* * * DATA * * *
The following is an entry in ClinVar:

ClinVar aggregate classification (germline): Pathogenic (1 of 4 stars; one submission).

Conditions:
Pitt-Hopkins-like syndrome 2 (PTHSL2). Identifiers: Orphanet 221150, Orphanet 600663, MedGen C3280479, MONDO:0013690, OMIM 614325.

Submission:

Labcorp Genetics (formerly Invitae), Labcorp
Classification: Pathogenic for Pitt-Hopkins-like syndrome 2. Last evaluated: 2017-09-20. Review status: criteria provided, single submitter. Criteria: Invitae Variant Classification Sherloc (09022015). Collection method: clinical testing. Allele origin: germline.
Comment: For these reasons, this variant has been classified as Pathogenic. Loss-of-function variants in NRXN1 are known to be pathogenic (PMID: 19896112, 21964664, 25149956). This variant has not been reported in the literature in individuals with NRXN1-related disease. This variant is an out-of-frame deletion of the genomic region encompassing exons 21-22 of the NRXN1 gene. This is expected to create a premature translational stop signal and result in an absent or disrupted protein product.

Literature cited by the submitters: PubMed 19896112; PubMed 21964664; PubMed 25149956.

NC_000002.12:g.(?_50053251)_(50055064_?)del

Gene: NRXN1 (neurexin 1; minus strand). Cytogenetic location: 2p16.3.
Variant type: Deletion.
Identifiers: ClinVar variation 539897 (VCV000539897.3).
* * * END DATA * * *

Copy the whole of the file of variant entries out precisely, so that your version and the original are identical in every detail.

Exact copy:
The following is an entry in ClinVar:

ClinVar aggregate classification (germline): Pathogenic (1 of 4 stars; one submission).

Conditions:
Pitt-Hopkins-like syndrome 2 (PTHSL2). Identifiers: Orphanet 221150, Orphanet 600663, MedGen C3280479, MONDO:0013690, OMIM 614325.

Submission:

Labcorp Genetics (formerly Invitae), Labcorp
Classification: Pathogenic for Pitt-Hopkins-like syndrome 2. Last evaluated: 2017-09-20. Review status: criteria provided, single submitter. Criteria: Invitae Variant Classification Sherloc (09022015). Collection method: clinical testing. Allele origin: germline.
Comment: For these reasons, this variant has been classified as Pathogenic. Loss-of-function variants in NRXN1 are known to be pathogenic (PMID: 19896112, 21964664, 25149956). This variant has not been reported in the literature in individuals with NRXN1-related disease. This variant is an out-of-frame deletion of the genomic region encompassing exons 21-22 of the NRXN1 gene. This is expected to create a premature translational stop signal and result in an absent or disrupted protein product.

Literature cited by the submitters: PubMed 19896112; PubMed 21964664; PubMed 25149956.

NC_000002.12:g.(?_50053251)_(50055064_?)del

Gene: NRXN1 (neurexin 1; minus strand). Cytogenetic location: 2p16.3.
Variant type: Deletion.
Identifiers: ClinVar variation 539897 (VCV000539897.3).